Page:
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Thread: Need help getting this to work
01-29-2013, 09:08 AM #1New Guest
- Join Date
- Dec 2012
Need help getting this to work
The house I just bought has a basement that is uninsulated. There is a fireplace down there that I would like to try to use to provide some heat the the upstairs of the house. There is a stairwell near the wood burner and I can get the basement up to 80 degrees, but I can't get the heat to circulate upstairs. Eventually, I'm going to put some cold-air return registers in the far corner of the upstairs to help to circulate the air, but I don't want to do that until I get the exterior basement walls insulated so I'm not losing alot of my heat through the cinder blocks.
So in the near-term, I built this sheet-metal shroud to retain the heat that is coming off of the firebox. I then boxed the end off with a round 6" aluminum duct and then ran the duct in the rafters to a register that I cut in the floor upstairs. You can see the shroud and ducting here:
Some heat trickled up through the ducting, but not enough to make a difference in the temperature upstairs. Additionally, the shroud was getting very hot which means there was a lot more heat that could be harvested. So I bought a 300cfm inline fan and put it on the "downstream" side of the shroud blowing towards the register. The inlet side was drawing the hot air from under the shroud and pushing it through the ducting to the upstairs. I drew a picture so you can see what I'm talking about. (the fan is depicted in green):
This worked GREAT as I was able to feel heat blowing like crazy out of the register and I was able to get the upstairs up to 77 degrees if I really burned hot in the fireplace. I ran into a problem however in that the air on the downstream side of the shroud must have gotten too hot for the fan, and it tripped the thermal protector switch and killed the motor.
So I purchased another inline fan (this one 400cfm) and figured I would put it on the upstream side of the shroud and have the fan pull cold air from the basement, and push it through the shroud and up the ducting. You can see a picture of this here:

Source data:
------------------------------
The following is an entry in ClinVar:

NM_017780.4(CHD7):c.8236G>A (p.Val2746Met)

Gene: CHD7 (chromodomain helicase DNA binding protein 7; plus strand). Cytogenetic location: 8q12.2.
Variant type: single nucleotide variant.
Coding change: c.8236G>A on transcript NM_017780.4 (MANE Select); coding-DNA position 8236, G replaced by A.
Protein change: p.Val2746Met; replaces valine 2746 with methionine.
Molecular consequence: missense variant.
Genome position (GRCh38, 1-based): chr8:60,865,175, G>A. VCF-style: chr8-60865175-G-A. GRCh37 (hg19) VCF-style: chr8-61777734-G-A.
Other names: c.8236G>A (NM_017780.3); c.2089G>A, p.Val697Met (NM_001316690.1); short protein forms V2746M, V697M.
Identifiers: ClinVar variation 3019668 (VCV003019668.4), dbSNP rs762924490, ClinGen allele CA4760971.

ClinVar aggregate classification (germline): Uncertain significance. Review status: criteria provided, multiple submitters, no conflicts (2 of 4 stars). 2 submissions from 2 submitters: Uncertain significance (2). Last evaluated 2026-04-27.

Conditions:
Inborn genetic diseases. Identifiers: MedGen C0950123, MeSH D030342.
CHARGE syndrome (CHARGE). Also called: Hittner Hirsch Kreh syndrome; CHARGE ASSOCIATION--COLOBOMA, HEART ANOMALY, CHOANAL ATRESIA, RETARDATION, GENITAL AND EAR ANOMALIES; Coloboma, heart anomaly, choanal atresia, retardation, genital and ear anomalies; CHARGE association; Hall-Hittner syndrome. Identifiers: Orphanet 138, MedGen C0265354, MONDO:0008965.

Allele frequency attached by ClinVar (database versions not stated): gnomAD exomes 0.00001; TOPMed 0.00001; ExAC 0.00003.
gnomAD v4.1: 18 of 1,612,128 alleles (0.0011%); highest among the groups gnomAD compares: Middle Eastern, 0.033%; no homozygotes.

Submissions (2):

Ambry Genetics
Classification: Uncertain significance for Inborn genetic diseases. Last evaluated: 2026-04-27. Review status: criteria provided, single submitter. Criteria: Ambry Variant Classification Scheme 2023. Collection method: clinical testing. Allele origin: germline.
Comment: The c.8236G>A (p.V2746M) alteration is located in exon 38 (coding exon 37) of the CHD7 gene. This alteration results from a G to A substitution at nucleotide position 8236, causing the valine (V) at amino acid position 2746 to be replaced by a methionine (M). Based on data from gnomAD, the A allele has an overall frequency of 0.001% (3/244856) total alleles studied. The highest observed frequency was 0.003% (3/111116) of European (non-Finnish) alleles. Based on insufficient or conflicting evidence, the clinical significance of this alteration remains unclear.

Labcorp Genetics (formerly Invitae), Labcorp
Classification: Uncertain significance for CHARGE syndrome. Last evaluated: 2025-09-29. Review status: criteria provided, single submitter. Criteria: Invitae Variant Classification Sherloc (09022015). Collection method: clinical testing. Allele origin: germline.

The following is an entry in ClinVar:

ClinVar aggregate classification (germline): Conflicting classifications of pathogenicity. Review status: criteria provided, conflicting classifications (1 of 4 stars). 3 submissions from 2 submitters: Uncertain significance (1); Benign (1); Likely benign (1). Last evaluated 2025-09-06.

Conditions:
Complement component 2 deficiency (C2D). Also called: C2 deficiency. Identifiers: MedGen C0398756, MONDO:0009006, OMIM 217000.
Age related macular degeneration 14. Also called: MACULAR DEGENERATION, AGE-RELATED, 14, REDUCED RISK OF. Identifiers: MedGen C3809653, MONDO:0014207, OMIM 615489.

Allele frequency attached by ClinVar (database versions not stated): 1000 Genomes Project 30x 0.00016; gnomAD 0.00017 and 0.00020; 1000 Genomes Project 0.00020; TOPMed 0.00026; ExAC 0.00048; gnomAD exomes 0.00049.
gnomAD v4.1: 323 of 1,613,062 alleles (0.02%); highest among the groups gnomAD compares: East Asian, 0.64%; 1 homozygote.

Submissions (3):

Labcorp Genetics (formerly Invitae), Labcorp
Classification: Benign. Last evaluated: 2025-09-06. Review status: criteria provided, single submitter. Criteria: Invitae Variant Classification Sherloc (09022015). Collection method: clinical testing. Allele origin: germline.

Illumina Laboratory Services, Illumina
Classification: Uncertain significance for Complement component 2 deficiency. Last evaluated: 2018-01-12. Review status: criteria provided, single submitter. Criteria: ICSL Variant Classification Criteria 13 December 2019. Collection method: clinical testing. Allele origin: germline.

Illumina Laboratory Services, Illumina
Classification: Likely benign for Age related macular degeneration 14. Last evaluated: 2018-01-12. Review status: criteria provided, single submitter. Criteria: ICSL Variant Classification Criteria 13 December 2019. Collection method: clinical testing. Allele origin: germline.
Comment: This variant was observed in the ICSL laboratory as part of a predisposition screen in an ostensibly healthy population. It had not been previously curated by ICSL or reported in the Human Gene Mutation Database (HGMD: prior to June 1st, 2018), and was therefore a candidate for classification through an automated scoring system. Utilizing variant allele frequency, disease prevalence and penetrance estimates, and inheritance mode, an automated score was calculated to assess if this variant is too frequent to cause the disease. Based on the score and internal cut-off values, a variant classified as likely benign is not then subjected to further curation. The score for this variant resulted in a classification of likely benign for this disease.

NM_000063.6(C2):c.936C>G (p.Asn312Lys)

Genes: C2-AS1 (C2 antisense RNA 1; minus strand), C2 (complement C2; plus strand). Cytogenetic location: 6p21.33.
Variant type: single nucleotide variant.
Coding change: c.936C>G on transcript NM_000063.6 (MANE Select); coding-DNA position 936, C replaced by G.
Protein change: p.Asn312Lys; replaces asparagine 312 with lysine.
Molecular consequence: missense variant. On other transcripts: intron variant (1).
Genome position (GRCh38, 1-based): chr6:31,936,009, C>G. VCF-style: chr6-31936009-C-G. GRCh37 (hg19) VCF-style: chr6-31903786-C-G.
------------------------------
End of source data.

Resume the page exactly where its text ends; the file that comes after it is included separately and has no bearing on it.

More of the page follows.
I bought the bigger fan because I thought that the extra "oomph" it provided would be enough to push enough volume of air through the open space of the shroud and still have decent velocity coming out of the register. That didn't seem to work though because the shroud isn't completely sealed and it was barely moving any air out of the register so that isn't going to work for me.
So, I need to somehow have the fan not be exposed to the heat on the downstream side of the shroud, but still be effective at moving the hot air from under the shroud into the ducting. I am thinking about putting a "T" on the downstream side of the shroud and connecting the fan to push straight up the ducting and having the 90-degree opening attached to the shroud to hopefully have the airflow create a vacuum that would suck the hot air into the ducting with the air that will be moving from the fan running. What do you guys think of that approach? Here is an example of what I'm talking about:
If the air being blown by the fan wanted to back-feed into the shroud instead of going up the ducting, I was thinking about fabricating a small piece of metal that would block the opening back into the shroud but would still allow air from the shroud to enter the duct, kind of like this (yellow would be the diverter):
So that's where I'm at, and I'm open to any/all suggestions for how I can get this to work like it did when I had the fan directly on the downstream side of the fan, but I can't have the fan exposed to that much heat. Thanks a lot everyone!
01-29-2013, 09:38 PM #2
01-29-2013, 10:40 PM #3
Illegal & dangerous! You won't find anyone around here willing to help you on this. Trying to duct an appliance not specifically designed for it can be deadly for a variety of reasons. Is it worth losing your house or your life to save a couple of bucks?
BTW, don't bother with the fire insurance. As soon as an inspector/adjuster sees that it will be cancelled immediately.Where are you? Are you done yet? I got ONE more call for you.....
01-29-2013, 10:46 PM #4Professional Member
- Join Date
- Jun 2011
- Fresno, CA